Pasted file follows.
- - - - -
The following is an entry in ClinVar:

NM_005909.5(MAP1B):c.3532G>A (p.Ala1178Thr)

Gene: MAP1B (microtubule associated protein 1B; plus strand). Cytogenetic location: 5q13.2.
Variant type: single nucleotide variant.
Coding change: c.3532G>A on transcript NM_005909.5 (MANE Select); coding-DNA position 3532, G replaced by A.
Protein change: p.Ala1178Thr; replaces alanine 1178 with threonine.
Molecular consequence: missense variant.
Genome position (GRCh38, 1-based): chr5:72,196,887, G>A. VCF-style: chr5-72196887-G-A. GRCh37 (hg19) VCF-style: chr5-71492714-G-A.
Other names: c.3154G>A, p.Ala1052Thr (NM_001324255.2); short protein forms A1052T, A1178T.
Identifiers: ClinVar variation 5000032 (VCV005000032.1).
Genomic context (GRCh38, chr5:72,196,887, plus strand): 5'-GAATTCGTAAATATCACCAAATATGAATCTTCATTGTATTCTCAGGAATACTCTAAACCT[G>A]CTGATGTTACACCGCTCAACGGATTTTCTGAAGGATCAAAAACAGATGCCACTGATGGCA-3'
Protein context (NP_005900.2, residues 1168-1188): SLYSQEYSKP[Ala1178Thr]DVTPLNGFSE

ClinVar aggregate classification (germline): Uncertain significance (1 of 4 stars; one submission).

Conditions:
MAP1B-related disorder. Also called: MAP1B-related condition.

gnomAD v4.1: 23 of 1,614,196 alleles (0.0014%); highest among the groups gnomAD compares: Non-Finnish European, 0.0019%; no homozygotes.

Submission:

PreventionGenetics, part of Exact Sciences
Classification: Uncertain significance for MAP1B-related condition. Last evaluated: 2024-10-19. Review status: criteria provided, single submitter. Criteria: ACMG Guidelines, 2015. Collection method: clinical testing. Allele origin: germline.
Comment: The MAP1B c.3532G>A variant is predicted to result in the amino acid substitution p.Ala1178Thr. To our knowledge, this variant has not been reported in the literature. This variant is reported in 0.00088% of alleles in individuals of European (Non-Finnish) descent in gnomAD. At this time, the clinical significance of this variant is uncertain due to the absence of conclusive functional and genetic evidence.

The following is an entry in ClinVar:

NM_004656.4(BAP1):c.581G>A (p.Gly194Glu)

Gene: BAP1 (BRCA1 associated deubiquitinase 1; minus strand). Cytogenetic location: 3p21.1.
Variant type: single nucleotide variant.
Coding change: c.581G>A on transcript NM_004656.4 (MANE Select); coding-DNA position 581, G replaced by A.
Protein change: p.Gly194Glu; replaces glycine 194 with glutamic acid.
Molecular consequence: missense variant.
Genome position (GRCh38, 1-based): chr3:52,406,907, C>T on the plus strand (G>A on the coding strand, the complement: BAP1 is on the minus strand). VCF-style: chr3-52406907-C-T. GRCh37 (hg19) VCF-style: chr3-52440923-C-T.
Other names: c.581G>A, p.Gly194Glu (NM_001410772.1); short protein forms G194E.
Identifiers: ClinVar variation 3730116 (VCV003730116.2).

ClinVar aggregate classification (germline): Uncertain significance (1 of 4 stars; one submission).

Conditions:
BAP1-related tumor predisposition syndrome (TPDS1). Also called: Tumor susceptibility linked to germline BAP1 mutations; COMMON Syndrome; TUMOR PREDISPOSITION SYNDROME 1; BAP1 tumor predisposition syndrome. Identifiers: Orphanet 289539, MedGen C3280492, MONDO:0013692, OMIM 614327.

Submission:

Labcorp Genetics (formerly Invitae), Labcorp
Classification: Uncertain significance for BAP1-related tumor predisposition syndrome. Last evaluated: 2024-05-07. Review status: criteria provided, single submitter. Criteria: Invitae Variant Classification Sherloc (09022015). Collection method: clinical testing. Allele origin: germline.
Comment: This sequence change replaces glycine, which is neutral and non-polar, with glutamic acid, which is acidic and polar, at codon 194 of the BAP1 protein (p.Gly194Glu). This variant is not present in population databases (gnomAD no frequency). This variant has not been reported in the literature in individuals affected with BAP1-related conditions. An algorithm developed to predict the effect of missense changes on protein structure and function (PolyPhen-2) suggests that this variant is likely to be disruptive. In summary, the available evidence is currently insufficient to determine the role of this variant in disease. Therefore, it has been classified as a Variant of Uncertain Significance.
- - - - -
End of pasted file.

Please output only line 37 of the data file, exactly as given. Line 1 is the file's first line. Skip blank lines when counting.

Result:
Comment: This sequence change replaces glycine, which is neutral and non-polar, with glutamic acid, which is acidic and polar, at codon 194 of the BAP1 protein (p.Gly194Glu). This variant is not present in population databases (gnomAD no frequency). This variant has not been reported in the literature in individuals affected with BAP1-related conditions. An algorithm developed to predict the effect of missense changes on protein structure and function (PolyPhen-2) suggests that this variant is likely to be disruptive. In summary, the available evidence is currently insufficient to determine the role of this variant in disease. Therefore, it has been classified as a Variant of Uncertain Significance.